Book Review: A graphic take in novel form that celebrates the Fab Four

Book Review: A graphic take in novel form that celebrates the Fab Four

By ANIRUDH VOHRA | | 24 September, 2016
A new graphic novel on the Beatles brings back the focus on the Fab Four from Liverpool who, with the power of their music, went on to conquer the whole world, writes Anirudh Vohra.

The Beatles: All our yesterdays

By Jason Quinn

Illustrator: Lalit Kumar Sharma

Publisher: Campfire 

Pages: 147

Price: Rs 399

 

Graphic novels in India, at least, are an undermined genre of literature. But I think novels in this form are the best way of carrying messages across. The visual treats make it appealing for one and all who might otherwise put down a thick tome filled with black-and-white letters. So when Campfire’s The Beatles: All Our Yesterdays came for a review, it was a treat for yours truly. 

The book outlines the original story of the Beatles, a musical phenomenon, that took over the world in the 1960s. Even today, it’s hard to think of a musical act comparable to the Beatles in terms of global celebrity and critical acclaim. 

The graphic novel follows the band’s journey — from their struggling years to becoming a global success. The book takes the reader through that age of rock ’n’ roll, with lives of the band members in Liverpool forming the backdrop. It goes on to describe their shift to Hamburg and how through grit and determination, besides talent, became the gang that made the Sixties swing! 

The book also mentions songs like “Maggie May”, “I Lost My Little Girl”, “Oh, Ain’t She Sweet”, “September in the Rain”  among several others which happen to be some of the most-celebrated Beatles’ tracks.

The book has been authored by Jason Quinn, who was awarded for his Steve Jobs: Genius by Design and Gandhi: My life is My Message as the best writer at Comic Con India Awards in 2012. Lalit Kumar Sharma, who is the illustrator of the book, and does most illustrations for Campfire, brings his strokes of genius to this collaborative enterprise — the illustrations make the Beatles’ journey really come alive.  The visuals are so good, that they can make great wall posters too.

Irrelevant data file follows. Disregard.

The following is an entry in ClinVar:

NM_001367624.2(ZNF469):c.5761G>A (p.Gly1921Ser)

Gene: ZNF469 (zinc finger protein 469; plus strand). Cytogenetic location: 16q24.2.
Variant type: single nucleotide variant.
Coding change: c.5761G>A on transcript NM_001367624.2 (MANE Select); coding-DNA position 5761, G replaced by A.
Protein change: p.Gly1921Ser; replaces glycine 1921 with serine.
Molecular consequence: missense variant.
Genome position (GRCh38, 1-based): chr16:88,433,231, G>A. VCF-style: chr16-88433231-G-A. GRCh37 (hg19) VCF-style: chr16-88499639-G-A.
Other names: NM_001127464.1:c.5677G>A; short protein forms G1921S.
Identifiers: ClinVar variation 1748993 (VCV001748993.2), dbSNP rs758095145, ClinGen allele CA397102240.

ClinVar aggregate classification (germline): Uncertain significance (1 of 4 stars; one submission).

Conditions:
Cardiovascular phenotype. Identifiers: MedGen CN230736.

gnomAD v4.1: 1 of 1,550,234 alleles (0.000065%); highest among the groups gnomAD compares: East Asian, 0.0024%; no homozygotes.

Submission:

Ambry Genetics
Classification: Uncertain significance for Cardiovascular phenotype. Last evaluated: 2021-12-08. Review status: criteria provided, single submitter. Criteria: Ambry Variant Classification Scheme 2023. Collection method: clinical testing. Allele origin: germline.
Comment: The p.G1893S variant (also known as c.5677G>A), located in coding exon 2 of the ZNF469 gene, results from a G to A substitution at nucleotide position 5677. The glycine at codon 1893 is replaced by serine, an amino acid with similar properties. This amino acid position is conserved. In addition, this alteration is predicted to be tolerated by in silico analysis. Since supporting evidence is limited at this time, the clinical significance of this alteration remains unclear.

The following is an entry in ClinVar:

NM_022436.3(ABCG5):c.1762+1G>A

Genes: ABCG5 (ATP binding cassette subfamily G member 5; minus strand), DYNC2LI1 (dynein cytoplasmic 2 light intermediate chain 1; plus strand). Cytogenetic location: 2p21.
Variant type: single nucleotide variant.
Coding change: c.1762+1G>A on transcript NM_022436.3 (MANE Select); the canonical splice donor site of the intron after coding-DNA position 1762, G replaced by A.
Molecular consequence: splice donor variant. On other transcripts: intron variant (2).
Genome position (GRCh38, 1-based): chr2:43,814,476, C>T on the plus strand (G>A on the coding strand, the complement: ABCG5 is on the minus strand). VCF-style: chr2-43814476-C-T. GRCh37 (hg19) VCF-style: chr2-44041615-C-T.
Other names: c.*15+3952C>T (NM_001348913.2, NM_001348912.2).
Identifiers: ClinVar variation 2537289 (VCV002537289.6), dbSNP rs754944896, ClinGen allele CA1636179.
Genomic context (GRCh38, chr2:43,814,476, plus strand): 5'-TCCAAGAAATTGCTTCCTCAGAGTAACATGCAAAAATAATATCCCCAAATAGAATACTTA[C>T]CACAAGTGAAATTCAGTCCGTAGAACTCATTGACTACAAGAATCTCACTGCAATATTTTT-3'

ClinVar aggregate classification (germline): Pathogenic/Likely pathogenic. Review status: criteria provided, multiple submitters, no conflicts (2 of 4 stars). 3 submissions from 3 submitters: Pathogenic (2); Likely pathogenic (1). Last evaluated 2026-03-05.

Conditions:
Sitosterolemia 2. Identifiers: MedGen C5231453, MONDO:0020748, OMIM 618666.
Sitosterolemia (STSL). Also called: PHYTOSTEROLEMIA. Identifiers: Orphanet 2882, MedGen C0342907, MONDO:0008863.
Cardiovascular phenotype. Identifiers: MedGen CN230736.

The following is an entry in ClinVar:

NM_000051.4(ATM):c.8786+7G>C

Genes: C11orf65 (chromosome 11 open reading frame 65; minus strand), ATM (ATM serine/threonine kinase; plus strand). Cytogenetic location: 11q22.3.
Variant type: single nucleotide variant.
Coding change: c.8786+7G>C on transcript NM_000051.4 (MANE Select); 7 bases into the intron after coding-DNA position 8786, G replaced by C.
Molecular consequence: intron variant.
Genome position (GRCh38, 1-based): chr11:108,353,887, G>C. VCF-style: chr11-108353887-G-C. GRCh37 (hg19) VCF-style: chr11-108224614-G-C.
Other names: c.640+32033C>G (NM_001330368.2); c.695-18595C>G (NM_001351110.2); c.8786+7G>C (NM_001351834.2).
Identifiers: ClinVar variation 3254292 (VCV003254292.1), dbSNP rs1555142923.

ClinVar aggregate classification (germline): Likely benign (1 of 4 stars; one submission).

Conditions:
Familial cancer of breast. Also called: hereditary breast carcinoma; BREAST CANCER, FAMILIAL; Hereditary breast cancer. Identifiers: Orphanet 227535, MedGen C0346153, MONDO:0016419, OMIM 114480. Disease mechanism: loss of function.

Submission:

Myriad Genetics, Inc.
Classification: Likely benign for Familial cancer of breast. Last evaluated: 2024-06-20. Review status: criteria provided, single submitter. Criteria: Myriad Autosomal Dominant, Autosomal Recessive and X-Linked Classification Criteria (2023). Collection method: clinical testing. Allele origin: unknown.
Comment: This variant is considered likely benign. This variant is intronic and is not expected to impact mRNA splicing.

Where the graphic novel massively loses out is in the department of cover design. It is quite badly done and can be a major turn-off for buyers who at first glance might not get the hint of what’s really between the covers. But overall, the book makes for a great read. 

Unlike other graphic novels, the one here is narrated without an all-pervasive first-person voice. Most of the information available here has been derived from various sources like The Beatles: Volume One: Tune In by Mark Lewisohn, The Beatles: The Authorised Biography by Hunter Davies, Magical Mystery Tours: My life with the Beatles by Tony Bramwell and so forth, which the publishers have given due credits to right at the beginning of the book. The publishers have also recreated several archival images for a better narration of the story.

Where the graphic novel massively loses out is in the department of cover design. It is quite badly done and can be a major turn-off for buyers who at first glance might not get the hint of what’s really between the covers. But overall, the book makes for a great read and is the perfect companion for a lazy Sunday afternoon. Especially if you’re a Beatles fanatic.  

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